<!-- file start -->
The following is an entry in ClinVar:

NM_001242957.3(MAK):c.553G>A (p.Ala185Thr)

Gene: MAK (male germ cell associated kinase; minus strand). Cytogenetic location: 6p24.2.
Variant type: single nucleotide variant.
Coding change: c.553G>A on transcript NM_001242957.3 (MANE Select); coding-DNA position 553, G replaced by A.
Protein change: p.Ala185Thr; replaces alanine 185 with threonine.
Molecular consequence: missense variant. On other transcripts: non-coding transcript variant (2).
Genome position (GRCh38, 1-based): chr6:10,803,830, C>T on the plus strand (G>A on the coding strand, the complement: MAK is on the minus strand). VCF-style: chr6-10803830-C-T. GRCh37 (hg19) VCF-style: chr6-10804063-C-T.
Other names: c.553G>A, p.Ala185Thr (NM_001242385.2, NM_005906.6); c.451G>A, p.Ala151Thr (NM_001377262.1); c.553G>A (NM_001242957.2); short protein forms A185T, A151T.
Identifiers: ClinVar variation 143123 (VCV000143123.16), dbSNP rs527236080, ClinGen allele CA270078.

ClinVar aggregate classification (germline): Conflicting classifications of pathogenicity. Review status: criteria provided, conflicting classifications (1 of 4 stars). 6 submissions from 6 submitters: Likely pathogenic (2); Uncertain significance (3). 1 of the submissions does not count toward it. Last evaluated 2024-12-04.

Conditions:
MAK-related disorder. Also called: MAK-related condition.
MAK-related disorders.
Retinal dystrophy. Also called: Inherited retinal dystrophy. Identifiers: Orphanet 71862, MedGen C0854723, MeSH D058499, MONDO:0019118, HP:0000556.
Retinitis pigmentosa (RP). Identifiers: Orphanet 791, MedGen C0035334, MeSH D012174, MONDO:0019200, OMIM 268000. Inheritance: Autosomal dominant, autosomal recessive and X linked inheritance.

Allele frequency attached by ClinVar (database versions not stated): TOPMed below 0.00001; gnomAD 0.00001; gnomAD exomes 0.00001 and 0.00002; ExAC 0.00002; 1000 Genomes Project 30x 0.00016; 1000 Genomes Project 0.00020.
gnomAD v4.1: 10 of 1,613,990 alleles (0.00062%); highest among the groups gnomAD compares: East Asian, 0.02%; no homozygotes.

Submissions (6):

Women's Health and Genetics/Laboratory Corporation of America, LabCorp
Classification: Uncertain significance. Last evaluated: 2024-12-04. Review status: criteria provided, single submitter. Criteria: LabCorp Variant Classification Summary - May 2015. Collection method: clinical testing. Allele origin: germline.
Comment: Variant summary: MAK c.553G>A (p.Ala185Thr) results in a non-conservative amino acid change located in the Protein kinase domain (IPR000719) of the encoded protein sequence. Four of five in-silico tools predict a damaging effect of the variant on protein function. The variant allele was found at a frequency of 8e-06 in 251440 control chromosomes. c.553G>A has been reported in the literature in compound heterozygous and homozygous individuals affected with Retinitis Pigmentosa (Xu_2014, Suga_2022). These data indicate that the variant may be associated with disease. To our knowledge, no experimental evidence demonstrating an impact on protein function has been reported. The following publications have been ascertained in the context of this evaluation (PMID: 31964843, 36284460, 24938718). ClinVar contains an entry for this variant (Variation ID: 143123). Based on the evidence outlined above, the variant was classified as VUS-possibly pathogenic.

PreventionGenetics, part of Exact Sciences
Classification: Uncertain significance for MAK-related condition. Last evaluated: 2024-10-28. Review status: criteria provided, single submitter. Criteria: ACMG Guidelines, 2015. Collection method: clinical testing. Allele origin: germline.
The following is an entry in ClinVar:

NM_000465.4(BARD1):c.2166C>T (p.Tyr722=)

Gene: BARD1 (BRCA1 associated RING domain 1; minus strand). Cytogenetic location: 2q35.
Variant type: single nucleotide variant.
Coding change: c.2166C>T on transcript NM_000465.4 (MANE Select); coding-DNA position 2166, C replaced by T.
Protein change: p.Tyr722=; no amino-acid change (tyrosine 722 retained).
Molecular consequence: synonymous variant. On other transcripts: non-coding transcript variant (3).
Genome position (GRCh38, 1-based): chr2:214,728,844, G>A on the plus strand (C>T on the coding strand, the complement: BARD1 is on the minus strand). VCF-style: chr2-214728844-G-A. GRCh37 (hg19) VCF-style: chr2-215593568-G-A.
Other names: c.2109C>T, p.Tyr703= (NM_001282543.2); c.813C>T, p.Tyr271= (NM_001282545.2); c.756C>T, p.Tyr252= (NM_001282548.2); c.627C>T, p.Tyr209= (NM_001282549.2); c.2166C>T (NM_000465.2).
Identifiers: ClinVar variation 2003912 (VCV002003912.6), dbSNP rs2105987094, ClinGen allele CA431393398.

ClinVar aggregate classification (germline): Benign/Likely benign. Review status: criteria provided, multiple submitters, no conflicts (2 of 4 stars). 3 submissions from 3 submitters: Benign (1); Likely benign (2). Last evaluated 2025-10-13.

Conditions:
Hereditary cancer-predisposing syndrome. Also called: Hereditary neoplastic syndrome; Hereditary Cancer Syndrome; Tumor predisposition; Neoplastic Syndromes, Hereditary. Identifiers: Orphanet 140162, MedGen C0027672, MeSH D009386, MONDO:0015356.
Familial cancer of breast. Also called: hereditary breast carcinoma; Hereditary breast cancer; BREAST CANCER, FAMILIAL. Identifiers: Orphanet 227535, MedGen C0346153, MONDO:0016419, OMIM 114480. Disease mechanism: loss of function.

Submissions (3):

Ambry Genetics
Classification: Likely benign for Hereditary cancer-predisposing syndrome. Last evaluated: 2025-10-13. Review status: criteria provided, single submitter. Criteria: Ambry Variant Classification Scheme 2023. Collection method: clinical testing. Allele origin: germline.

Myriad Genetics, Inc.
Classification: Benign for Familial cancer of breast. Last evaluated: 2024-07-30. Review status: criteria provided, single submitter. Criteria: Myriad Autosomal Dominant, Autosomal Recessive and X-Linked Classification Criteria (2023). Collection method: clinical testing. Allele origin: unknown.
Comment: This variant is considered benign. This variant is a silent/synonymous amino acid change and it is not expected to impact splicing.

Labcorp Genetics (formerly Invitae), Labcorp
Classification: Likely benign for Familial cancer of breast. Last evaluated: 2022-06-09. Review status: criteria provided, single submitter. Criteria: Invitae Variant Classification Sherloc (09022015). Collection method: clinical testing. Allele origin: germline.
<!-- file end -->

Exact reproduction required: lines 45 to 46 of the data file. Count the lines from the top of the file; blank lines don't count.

Labcorp Genetics (formerly Invitae), Labcorp
Classification: Likely benign for Familial cancer of breast. Last evaluated: 2022-06-09. Review status: criteria provided, single submitter. Criteria: Invitae Variant Classification Sherloc (09022015). Collection method: clinical testing. Allele origin: germline.